NeurIPS 2020

Neurosymbolic Transformers for Multi-Agent Communication

Review 1

Summary and Contributions: This paper studies the problem of learning multi-agent communication structures. It specifically focuses on reducing the communication overhead by constraining the maximum degree of each agents (# of other agents it can communicate with) while keeping the overall performance similar. The authors train a transformer based communication policy which is fully connected and refines the policy using a simple rule. After the communication graph is sparsified, the transformer base policy is retrained to compute actions. Overall, the paper makes the following contributions: - Hardening of the communication graph for reducing communication cost - Promising empirical results on a controlled multi-agent setting

Strengths: - The hardening of the transformer policy outputs for sparsifying communication graph. - Retraining the transformer policy with hard communication graph to adapt the policy to the new graph

Weaknesses: - The paper focuses on sampling from the output distribution of the transformer policy for reducing communication cost but this is itself a RL problem where which agent to communicate with is the action. Instead, the paper picks a communication graph using an ad hoc rule and retrains the transformer with the hard graph as the transformer is not trained with its own predictions. This is not discussed in the paper. - Manually picked rules are very ad hoc and specific to the problem. I think claiming this a program is also misleading as there is only two rules (both of which are used with very simple positivity and argmax constraints w.r.t. a metric.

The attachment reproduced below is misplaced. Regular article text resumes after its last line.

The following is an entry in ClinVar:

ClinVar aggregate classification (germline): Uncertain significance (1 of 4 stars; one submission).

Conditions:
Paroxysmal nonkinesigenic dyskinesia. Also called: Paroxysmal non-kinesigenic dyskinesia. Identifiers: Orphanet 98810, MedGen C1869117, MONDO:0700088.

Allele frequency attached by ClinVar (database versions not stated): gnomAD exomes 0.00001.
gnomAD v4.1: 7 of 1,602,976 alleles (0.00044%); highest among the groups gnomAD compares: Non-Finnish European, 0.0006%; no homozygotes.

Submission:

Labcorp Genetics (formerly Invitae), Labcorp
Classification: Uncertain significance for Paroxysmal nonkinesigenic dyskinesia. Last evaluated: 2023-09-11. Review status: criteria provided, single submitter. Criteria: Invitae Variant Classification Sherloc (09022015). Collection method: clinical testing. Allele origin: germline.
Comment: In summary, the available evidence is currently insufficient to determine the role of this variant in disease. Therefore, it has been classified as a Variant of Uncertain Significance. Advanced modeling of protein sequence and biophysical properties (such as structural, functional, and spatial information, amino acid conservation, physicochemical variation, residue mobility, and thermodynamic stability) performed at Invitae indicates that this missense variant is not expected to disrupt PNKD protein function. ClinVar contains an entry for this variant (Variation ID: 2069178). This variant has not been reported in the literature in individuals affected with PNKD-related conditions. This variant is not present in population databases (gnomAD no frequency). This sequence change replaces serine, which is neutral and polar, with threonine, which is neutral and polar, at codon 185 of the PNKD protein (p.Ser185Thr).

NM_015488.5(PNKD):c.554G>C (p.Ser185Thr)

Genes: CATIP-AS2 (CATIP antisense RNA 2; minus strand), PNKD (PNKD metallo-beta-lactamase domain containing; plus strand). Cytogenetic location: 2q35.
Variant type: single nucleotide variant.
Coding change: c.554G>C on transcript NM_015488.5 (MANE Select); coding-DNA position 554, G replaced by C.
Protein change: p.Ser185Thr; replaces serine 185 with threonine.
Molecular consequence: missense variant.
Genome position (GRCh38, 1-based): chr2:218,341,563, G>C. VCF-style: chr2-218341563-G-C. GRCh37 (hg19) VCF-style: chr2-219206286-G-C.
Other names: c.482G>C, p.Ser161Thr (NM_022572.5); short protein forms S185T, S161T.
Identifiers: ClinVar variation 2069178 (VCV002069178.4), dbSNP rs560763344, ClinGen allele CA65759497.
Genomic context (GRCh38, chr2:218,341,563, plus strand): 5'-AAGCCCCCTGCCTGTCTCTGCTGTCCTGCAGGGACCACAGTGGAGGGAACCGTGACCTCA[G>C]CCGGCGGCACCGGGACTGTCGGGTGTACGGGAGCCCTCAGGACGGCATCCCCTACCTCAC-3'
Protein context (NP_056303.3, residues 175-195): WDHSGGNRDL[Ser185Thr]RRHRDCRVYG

Correctness: Claims and empirical methodology are somewhat correct. I am skeptical of problem formulation and program synthesis terminology.

Clarity: Paper is well written with some grammatical mistakes. See additional feedbacks.

Relation to Prior Work: It is clearly discussed.

Reproducibility: Yes

Additional Feedback: In line 265, it refers to the loss as the negative reward but for unlabeled goals task, the reward is always positive (sum of max of probabilities). Please clarify Figure-2 accordingly. In line 233, element-of is repeated. In Figure 4 (c), Visualization is misspelled. In line 273, that --> than.

Review 2

Summary and Contributions: Presents and evaluates an approach for inferring communication structures in multiagent systems. Contributes to the emerging literature on learning about communication and cooperation.

Strengths: Well written, solid experimental results, interesting (and important) problem.

Weaknesses: None obvious to me.

Correctness: Everything seems in order as far as I can see.

Clarity: Pretty good.

Relation to Prior Work: Yes, insofar as I can see.

Reproducibility: Yes

Additional Feedback: Overall solid piece of work

Review 3

Summary and Contributions: The paper introduces a new algorithm for routing communication in collaborative MARL. The key idea is first to use a transformer NN to infer the communication pattern and then discretise it using MCMC. The resulting communication policies are compact - less messaging - and perform well as shown in experiments.

Strengths: The paper is clear and makes a good use of examples. It addresses a relevant problem and the proposed method is new and interesting. The work is well positioned within the literature.